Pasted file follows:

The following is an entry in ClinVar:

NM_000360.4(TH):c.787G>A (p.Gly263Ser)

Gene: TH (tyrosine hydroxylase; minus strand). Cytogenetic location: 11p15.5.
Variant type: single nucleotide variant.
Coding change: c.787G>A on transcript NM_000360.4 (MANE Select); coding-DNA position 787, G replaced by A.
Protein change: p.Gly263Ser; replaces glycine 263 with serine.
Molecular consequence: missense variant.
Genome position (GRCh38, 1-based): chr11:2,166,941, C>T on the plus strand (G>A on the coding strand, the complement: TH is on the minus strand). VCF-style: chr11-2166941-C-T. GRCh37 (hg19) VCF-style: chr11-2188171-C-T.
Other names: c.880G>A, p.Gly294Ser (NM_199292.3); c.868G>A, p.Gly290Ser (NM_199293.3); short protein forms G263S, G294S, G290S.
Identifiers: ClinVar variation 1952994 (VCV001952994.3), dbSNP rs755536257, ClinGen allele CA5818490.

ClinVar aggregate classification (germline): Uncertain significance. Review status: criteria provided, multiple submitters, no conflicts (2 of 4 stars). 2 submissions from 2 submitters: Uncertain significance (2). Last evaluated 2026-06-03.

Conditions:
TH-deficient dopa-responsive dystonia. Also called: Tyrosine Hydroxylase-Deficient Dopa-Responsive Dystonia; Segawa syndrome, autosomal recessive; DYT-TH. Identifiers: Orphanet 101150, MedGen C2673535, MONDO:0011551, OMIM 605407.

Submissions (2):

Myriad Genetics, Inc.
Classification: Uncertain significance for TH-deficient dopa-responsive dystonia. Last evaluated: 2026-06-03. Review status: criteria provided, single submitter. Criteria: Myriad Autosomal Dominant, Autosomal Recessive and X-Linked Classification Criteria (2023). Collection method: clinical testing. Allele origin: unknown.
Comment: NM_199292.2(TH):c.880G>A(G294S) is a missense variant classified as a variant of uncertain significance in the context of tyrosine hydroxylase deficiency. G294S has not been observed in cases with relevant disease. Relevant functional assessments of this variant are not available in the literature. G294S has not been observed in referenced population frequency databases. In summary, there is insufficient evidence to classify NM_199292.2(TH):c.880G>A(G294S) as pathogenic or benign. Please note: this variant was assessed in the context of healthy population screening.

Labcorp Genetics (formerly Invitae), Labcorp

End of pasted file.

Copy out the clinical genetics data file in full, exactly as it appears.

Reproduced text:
The following is an entry in ClinVar:

NM_000360.4(TH):c.787G>A (p.Gly263Ser)

Gene: TH (tyrosine hydroxylase; minus strand). Cytogenetic location: 11p15.5.
Variant type: single nucleotide variant.
Coding change: c.787G>A on transcript NM_000360.4 (MANE Select); coding-DNA position 787, G replaced by A.
Protein change: p.Gly263Ser; replaces glycine 263 with serine.
Molecular consequence: missense variant.
Genome position (GRCh38, 1-based): chr11:2,166,941, C>T on the plus strand (G>A on the coding strand, the complement: TH is on the minus strand). VCF-style: chr11-2166941-C-T. GRCh37 (hg19) VCF-style: chr11-2188171-C-T.
Other names: c.880G>A, p.Gly294Ser (NM_199292.3); c.868G>A, p.Gly290Ser (NM_199293.3); short protein forms G263S, G294S, G290S.
Identifiers: ClinVar variation 1952994 (VCV001952994.3), dbSNP rs755536257, ClinGen allele CA5818490.

ClinVar aggregate classification (germline): Uncertain significance. Review status: criteria provided, multiple submitters, no conflicts (2 of 4 stars). 2 submissions from 2 submitters: Uncertain significance (2). Last evaluated 2026-06-03.

Conditions:
TH-deficient dopa-responsive dystonia. Also called: Tyrosine Hydroxylase-Deficient Dopa-Responsive Dystonia; Segawa syndrome, autosomal recessive; DYT-TH. Identifiers: Orphanet 101150, MedGen C2673535, MONDO:0011551, OMIM 605407.

Submissions (2):

Myriad Genetics, Inc.
Classification: Uncertain significance for TH-deficient dopa-responsive dystonia. Last evaluated: 2026-06-03. Review status: criteria provided, single submitter. Criteria: Myriad Autosomal Dominant, Autosomal Recessive and X-Linked Classification Criteria (2023). Collection method: clinical testing. Allele origin: unknown.
Comment: NM_199292.2(TH):c.880G>A(G294S) is a missense variant classified as a variant of uncertain significance in the context of tyrosine hydroxylase deficiency. G294S has not been observed in cases with relevant disease. Relevant functional assessments of this variant are not available in the literature. G294S has not been observed in referenced population frequency databases. In summary, there is insufficient evidence to classify NM_199292.2(TH):c.880G>A(G294S) as pathogenic or benign. Please note: this variant was assessed in the context of healthy population screening.

Labcorp Genetics (formerly Invitae), Labcorp